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July 26, 2013 | 4 minute read

Road Trips to Potlucks: Cancer-Fighting Summer Travel Tips

It’s summertime, and that means lots of fun BBQs, parties and traveling. Trigger-foods like sausage, chips and sweet/salty foods that you might normally keep out of the house can be hard to resist when you are away from home.canstockphoto4732007 You might also want to avoid offending your host by turning down the food they prepared.

You are not alone. Here are some tips to navigate four tricky common summer eating scenarios – it all starts with planning ahead!

At a potluck:

  • Bring a healthy side dish like a garden salad or fruit salad so you can eat this instead of high-calorie sides like macaroni or potato salad.
  • Be a food snob! If you don’t absolutely love the treat, don’t bother. If there is one dessert you like more than others, have just a small portion of that one.
  • Fill your plate once. Build your plate based around the guidelines for the New American Plate. Then walk away from the food so you aren’t tempted to get seconds.
  • Limit alcohol. If you have an alcoholic beverage, select a light beer or a glass of wine. Limit yourself to two drinks for men and one for women. If you have more than one, have a glass of water between drinks to slow you down and keep you hydrated.

Staying at a friend or family member’s house:

  • Stock the pantry. Offer to go to the grocery store and stock up on foods that include cancer-fighting fruits and veggies, fiber and nutrient-rich whole wheat bread and lean protein like canned tuna.
  • Have just a taste. Don’t offend the hosts by turning down that rich-dish they made; instead, have a small portion and fill up the rest of your plate with a salad or vegetables.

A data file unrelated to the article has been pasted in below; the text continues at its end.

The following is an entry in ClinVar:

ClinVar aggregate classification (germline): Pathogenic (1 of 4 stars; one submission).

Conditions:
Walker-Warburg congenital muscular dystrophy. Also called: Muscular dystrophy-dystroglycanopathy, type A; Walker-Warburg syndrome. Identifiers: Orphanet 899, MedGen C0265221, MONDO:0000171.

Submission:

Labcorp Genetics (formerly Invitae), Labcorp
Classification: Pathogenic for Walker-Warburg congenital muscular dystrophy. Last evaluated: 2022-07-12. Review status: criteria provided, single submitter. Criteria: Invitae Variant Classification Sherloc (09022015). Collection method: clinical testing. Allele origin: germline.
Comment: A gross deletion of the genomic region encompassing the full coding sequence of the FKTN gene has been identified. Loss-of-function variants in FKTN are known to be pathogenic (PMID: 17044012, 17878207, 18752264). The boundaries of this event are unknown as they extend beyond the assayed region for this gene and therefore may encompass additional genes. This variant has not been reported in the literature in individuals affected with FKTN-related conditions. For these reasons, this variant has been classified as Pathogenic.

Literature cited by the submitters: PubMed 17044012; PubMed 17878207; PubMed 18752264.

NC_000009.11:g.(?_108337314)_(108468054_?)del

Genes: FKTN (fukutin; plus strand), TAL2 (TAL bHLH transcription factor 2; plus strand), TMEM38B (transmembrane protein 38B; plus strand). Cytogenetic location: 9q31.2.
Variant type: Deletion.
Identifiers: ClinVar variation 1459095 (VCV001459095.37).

• Offer to cook a meal. You will be doing your host a favor and you can make sure it will be a healthy meal, like these salmon and vegetable oven kebabs from AICR’s Test Kitchen.

Staying at a hotel:

  • Skip the all-you-can-eat buffet breakfast. Keep fat free milk, low fat yogurt and berries in the hotel fridge and bring some whole grain cereal. You can even bring instant oatmeal packets and use hot water from the coffee machine for a quick and nutritious breakfast.
  • Bring snacks. Pack individual baggies of almonds or other nuts, whole grain cereal or fresh or dried fruit so you don’t go overboard when you eat out.
  • Skip the bread rolls. You can quickly add 300 calories or more just from two restaurant rolls with butter.
  • Walk! Take extra walks to explore the area – you’ll see more of the sites and increase your activity for the day

On a road trip:

  • Bring a cooler with healthy snacks for the car. Pack things like cherries (http://www.aicr.org/foods-that-fight-cancer/foodsthatfightcancer/cherries.html), light cheese sticks, baby carrots, nuts, whole grain crackers or dips like hummus so you don’t end up snacking on cookies and chips. Don’t forget water bottles!
  • Plan your restaurants. Decide before you leave where you will stop to get meals so you can make smart choices. Looking online at menus ahead of time will help you see which items are lower in calories, fat and sodium, and higher in fiber.

And remember, it’s okay to veer away from your normal routine every once and a while. Making mindful decisions while traveling will help improve your health and lower your risk of developing cancer while still having a good time.

How do you eat healthy when you travel?

Sonja Goedkoop, MSPH, RD, is a clinical dietitian at the Massachusetts General Hospital Weight Center. She has a passion for promoting a healthy lifestyle and reducing obesity through improved nutrition and physical activity. You can follow her on twitter @SonjaGoedkoopRD.

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